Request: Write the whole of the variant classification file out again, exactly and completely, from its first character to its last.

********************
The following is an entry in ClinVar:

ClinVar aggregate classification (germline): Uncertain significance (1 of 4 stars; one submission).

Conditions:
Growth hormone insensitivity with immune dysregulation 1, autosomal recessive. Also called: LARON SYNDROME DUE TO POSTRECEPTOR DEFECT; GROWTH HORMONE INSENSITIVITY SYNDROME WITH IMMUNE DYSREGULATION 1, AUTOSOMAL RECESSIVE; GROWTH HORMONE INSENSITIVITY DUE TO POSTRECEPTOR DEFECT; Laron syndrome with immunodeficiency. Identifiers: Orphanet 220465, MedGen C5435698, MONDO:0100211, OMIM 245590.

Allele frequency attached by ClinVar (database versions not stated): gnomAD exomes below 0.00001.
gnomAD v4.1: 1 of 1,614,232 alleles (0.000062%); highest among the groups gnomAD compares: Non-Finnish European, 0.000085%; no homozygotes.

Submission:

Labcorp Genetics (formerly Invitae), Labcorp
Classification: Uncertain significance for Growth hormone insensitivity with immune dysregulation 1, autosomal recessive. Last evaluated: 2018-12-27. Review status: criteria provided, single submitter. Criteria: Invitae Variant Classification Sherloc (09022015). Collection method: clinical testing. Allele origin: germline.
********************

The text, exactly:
The following is an entry in ClinVar:

ClinVar aggregate classification (germline): Uncertain significance (1 of 4 stars; one submission).

Conditions:
Growth hormone insensitivity with immune dysregulation 1, autosomal recessive. Also called: LARON SYNDROME DUE TO POSTRECEPTOR DEFECT; GROWTH HORMONE INSENSITIVITY SYNDROME WITH IMMUNE DYSREGULATION 1, AUTOSOMAL RECESSIVE; GROWTH HORMONE INSENSITIVITY DUE TO POSTRECEPTOR DEFECT; Laron syndrome with immunodeficiency. Identifiers: Orphanet 220465, MedGen C5435698, MONDO:0100211, OMIM 245590.

Allele frequency attached by ClinVar (database versions not stated): gnomAD exomes below 0.00001.
gnomAD v4.1: 1 of 1,614,232 alleles (0.000062%); highest among the groups gnomAD compares: Non-Finnish European, 0.000085%; no homozygotes.

Submission:

Labcorp Genetics (formerly Invitae), Labcorp
Classification: Uncertain significance for Growth hormone insensitivity with immune dysregulation 1, autosomal recessive. Last evaluated: 2018-12-27. Review status: criteria provided, single submitter. Criteria: Invitae Variant Classification Sherloc (09022015). Collection method: clinical testing. Allele origin: germline.